For the first time in nearly six years, average wages are rising faster than inflation.
Slowly but surely the Consumer Price Index is falling, and inflation is now at the lowest level since 2009. Why does that matter?
Wages should begin to grow with the economy, setting the stage for living standards to improve, but there is a lot of ground to make up.
It's welcome news that inflation is down & on target. As the economy grows & jobs are created this means more security #forhardworkingpeople
The Office for National Statistics tweeted:
The rate of Consumer Price Index inflation fell to the Bank of England's 2% target in December from 2.1% in November, official figures showed today.
As inflation falls to a four-year low, Business Editor Laura Kuenssberg highlights the rise in house prices over the past year, according to official statistics:
ONS says London house prices up 12 pc, 3.1 pc across UK btw Oct 12 and Oct 13
Inflation fell to a four-year low of 2.1% in November as the rise in the price of food eased.
The Consumer Prices Index rate (CPI) has not been lower since November 2009, when it stood at 1.9%.
The figures from the Office for National Statistics (ONS) will ease pressure on the Bank of England as it brings inflation closer to its 2% target.
One reason behind the decline is that large rises in household energy bills have yet to take effect.But the sting in the tail is that these are likely to make a large upward contribution in December's figures.
The headline rate of Retail Price Index inflation remained unchanged at 2.6%.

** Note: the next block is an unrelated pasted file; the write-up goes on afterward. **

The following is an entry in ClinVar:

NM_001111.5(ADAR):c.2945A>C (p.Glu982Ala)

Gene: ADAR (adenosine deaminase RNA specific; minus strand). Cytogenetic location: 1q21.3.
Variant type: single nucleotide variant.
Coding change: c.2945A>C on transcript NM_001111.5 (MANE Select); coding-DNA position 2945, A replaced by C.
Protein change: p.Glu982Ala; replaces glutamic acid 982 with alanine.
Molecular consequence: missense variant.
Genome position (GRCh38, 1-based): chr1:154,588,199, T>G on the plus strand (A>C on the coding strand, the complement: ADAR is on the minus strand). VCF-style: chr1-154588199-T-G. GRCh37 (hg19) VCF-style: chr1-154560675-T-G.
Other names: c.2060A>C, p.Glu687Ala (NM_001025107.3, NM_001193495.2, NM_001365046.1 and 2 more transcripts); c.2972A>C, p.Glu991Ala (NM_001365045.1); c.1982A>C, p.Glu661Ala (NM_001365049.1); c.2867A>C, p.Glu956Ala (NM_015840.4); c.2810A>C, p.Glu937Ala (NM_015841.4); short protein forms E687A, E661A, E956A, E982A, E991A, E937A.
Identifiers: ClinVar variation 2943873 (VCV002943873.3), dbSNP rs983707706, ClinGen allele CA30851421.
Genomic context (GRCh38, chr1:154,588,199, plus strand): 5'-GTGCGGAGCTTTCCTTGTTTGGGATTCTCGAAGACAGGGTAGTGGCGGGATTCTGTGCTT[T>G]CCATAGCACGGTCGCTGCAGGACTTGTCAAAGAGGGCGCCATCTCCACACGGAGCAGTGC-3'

The rate of Consumer Price Index inflation fell to a four-year low of 2.1% in November from 2.2% in October, official figures showed.
Today's fall in inflation rate is "welcome", but is still not countering the rising cost of living, Labour's Shadow Economic Secretary to the Treasury has said.
Catherine McKinnell MP blamed David Cameron for prices still rising faster than wages, adding that "with inflation-busting hikes in energy prices in the pipeline families and pensioners will carry on feeling the squeeze."
She cited Labour's proposed energy bill freeze and childcare expansions as measures that David Cameron has opposed.
There's been a surprisingly sharp drop in inflation this morning.
Prices rose by 2.2 per cent in October, down from 2.7 per cent the month before and well below economists' expectations.
The main reasons were a sharp fall in transport costs, mainly motor fuels (for example a drop of 4.9p in petrol in October), and tuition fees.
The latter of these is a mathematical quirk: education costs rose 8 per cent but this was half the rate they were rising a year ago so the comparison contributes to a lower overall inflation figure.
Prices have been rising ahead of wages for years now. It's likely that that trend will be reversed some time next year but today's easing of inflation may bring the end of the squeeze on incomes a little closer.